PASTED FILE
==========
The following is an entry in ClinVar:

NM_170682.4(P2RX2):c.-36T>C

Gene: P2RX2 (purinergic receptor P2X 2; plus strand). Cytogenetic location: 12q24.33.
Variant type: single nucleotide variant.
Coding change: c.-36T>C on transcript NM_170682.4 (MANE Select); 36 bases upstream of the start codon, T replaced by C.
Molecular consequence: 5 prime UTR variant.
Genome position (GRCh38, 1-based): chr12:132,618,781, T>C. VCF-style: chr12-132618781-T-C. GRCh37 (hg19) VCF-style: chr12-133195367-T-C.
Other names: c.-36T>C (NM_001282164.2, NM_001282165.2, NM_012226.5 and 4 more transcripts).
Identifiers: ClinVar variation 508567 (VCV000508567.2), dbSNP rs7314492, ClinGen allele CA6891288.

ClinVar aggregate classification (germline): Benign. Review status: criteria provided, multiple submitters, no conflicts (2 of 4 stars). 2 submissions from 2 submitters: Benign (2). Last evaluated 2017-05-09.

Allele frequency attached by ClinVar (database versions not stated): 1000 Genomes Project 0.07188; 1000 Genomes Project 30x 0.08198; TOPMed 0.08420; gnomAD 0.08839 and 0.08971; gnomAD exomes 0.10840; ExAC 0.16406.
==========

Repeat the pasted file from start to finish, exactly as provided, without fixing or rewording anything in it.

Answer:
The following is an entry in ClinVar:

NM_170682.4(P2RX2):c.-36T>C

Gene: P2RX2 (purinergic receptor P2X 2; plus strand). Cytogenetic location: 12q24.33.
Variant type: single nucleotide variant.
Coding change: c.-36T>C on transcript NM_170682.4 (MANE Select); 36 bases upstream of the start codon, T replaced by C.
Molecular consequence: 5 prime UTR variant.
Genome position (GRCh38, 1-based): chr12:132,618,781, T>C. VCF-style: chr12-132618781-T-C. GRCh37 (hg19) VCF-style: chr12-133195367-T-C.
Other names: c.-36T>C (NM_001282164.2, NM_001282165.2, NM_012226.5 and 4 more transcripts).
Identifiers: ClinVar variation 508567 (VCV000508567.2), dbSNP rs7314492, ClinGen allele CA6891288.

ClinVar aggregate classification (germline): Benign. Review status: criteria provided, multiple submitters, no conflicts (2 of 4 stars). 2 submissions from 2 submitters: Benign (2). Last evaluated 2017-05-09.

Allele frequency attached by ClinVar (database versions not stated): 1000 Genomes Project 0.07188; 1000 Genomes Project 30x 0.08198; TOPMed 0.08420; gnomAD 0.08839 and 0.08971; gnomAD exomes 0.10840; ExAC 0.16406.